Yet no written scripture, however exhaustive and profound, can take the place of a spiritual leader. Circumstances will be different for Israel in Canaan than they were for her in Egypt and in her journey through the wilderness. Some of the dangers Moses can foresee and address. Most of them are not even imaginable. Such is also the case for the Christian community. Paul could never have foreseen, much less addressed, the important ethical issues Christians face today. You won’t find many references in your biblical concordance to human cloning, biological warfare, genetic engineering, in vitro fertilization, global warming or fracking. That isn’t to say that the scriptures cannot enlighten us on these matters. It is obvious, however, that we will need someone to interpret them. We will need people who understand fully how Moses, the prophets and the apostles thought about issues in their own time and who are capable of applying that wisdom to our thinking about the challenges we face today. In other words, we need prophets.
Moses was well aware of that need and he speaks to it in our lesson. He promises that God will raise up prophets like himself to speak the word of the Lord to Israel as she takes up her new life in Canaan. Vs. 15. That is a gracious word. God does not intend simply to leave Israel with a user manual for the new life God has given her. The scriptures are living documents. Not only were they inspired by the Holy Spirit, but their continued power for subsequent generations depends on that Spirit working in the hearts of all who preach and teach them. Thus, the well-loved Lutheran dictum “Sola Scriptura” cannot be taken to mean that the scriptures alone are sufficient to govern the church. From very early on, the church has formulated creeds to articulate the heart of the scriptural witness. We can see the seeds of such creedal authority in the scriptures themselves. For example, in I Timothy Paul remarks: “Great indeed, we confess, is the mystery of our religion: He was manifested in the flesh, vindicated in the Spirit, seen by angels, preached among the nations, believed on in the world, taken up in glory.” I Timothy 3:16.
Yet while creeds can keep our focus on what is central to the scriptural witness and help us avoid “wander[ing] away into vain discussion,” they cannot by themselves produce “love that issues from a pure heart and a good conscience and sincere faith.” I Timothy 1:3-7. For that, “teaching” and “prophetic utterance” are essential. I Timothy 4:14. Here I differ with a number of theologians who have said over the years that disciples of Jesus are a “people of the book.” That we clearly are not. We are a people of the resurrected Jesus. That is not to denigrate the scriptures. They constitute the normative witness to Jesus. All other witnesses, including the ecumenical creeds, stand under their judgment. Yet they point beyond themselves to the one we confess to be God’s only beloved Son incarnate, crucified and raised for the life of the world. Faith is not subscription to scriptural doctrines or principles. It is trust in a living person. The authority of the Bible is therefore inseparably linked to the living community of disciples through whom faith is mediated by teaching, preaching and the example of holy living.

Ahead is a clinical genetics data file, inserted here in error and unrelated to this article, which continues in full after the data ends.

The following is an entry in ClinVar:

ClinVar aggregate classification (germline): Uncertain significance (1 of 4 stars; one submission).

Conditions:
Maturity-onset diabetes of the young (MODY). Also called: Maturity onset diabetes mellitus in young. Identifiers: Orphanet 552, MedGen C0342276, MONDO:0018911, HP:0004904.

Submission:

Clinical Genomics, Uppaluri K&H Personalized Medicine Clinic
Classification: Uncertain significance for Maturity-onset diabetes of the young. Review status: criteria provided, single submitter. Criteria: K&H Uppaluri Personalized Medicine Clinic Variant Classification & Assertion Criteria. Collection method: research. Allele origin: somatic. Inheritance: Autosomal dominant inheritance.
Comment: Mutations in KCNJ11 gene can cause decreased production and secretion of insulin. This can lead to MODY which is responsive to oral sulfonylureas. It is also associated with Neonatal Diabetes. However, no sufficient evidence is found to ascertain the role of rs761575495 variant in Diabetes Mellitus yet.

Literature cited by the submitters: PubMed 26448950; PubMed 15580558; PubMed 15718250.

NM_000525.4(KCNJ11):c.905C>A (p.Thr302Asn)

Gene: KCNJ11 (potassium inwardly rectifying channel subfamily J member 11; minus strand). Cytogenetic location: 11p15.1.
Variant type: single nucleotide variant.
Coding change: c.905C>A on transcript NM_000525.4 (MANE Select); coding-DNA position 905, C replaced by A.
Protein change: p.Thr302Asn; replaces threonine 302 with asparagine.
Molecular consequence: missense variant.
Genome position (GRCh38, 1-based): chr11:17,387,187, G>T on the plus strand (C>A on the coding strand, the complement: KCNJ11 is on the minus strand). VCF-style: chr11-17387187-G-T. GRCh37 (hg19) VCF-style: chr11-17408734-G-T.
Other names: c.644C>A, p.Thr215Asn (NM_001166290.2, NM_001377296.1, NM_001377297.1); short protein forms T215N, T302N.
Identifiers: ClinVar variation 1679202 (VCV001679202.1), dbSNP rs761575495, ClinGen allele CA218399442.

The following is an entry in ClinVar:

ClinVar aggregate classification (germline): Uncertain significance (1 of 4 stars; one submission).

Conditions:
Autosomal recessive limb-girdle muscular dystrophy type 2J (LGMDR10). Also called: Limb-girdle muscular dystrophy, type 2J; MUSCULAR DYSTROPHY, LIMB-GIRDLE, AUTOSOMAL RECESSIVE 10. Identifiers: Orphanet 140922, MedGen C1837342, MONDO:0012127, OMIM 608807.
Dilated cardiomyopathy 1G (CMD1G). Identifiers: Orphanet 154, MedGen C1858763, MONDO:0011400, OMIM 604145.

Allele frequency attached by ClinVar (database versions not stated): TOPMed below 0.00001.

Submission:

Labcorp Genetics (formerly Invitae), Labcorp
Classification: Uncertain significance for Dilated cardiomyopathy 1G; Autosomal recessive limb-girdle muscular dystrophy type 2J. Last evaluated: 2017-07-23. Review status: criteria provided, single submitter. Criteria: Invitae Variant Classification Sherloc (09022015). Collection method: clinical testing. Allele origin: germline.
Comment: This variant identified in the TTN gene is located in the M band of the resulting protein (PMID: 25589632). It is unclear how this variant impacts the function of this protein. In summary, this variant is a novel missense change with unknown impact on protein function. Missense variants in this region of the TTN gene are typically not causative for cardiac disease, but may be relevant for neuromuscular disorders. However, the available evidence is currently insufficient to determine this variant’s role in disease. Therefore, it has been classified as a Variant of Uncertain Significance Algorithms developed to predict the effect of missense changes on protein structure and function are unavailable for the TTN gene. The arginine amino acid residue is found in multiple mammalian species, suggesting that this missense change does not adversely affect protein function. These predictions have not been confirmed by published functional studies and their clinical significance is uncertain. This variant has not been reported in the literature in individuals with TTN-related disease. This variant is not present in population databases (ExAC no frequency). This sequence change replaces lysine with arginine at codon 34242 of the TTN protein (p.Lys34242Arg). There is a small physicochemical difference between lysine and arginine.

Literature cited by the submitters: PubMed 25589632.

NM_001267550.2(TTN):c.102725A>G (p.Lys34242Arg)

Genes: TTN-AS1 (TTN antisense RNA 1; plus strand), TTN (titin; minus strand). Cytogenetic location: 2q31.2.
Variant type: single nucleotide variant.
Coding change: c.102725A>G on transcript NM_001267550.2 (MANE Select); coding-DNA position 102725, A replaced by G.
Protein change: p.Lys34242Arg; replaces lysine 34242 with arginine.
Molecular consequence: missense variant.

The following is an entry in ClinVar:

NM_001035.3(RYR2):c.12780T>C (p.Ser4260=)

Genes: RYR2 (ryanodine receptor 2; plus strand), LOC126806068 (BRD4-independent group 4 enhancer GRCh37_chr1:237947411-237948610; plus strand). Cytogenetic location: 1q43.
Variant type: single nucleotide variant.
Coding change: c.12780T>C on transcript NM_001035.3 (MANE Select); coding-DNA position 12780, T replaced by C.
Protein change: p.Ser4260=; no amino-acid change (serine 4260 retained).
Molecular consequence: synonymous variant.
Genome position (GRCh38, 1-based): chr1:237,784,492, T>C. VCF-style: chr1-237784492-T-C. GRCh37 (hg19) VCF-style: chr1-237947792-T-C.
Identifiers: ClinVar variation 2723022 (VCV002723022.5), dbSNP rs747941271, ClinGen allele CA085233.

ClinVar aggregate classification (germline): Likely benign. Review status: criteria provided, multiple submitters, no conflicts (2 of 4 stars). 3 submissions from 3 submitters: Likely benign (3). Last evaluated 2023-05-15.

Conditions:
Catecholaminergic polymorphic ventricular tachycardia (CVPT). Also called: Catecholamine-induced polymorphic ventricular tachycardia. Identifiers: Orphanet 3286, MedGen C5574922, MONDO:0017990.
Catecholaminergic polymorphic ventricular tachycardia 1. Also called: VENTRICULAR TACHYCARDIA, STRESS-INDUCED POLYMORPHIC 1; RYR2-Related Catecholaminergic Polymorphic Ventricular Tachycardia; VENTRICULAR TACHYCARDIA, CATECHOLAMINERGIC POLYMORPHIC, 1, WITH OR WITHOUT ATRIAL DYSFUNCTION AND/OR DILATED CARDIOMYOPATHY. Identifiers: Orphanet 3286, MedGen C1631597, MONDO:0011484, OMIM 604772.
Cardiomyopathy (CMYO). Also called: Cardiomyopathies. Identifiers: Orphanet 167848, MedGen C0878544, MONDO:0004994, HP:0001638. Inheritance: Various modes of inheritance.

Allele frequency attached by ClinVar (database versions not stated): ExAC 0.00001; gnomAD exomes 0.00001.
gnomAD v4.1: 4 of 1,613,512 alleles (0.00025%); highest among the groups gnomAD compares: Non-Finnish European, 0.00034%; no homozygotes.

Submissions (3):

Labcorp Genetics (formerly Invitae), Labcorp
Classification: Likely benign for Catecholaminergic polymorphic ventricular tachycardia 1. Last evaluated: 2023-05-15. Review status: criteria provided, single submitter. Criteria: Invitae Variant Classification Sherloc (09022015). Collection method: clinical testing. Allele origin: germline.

In one sense, the prophetic task belongs to the whole community. Thus, we encourage all believers to share their faith in Jesus and to speak out on behalf of the poor, the weak and the vulnerable in public forums and to their elected representatives. We expect all believers to be involved in the ministry of teaching. A little appreciated fact about Luther’s Small Catechism is that it was written as a guide for parents to introduce their children to the Christian faith, not as a model curriculum for pastors to teach confirmation classes. Yet it seems inevitable that prophetic authority for the community must be invested in someone. I have gotten to know several groups within the Anabaptist and Pentecostal traditions that have strong anti-clerical streaks. They place a special emphasis on the priesthood of all believers. I have observed, however, that even within these groups there is usually one or more persons who stand out as authorities on matters of faith and life. Thus, even though they lack formal designation as authorities, they are recognized as authoritative nonetheless. As our gospel lesson demonstrates, authority can make itself felt without credentials.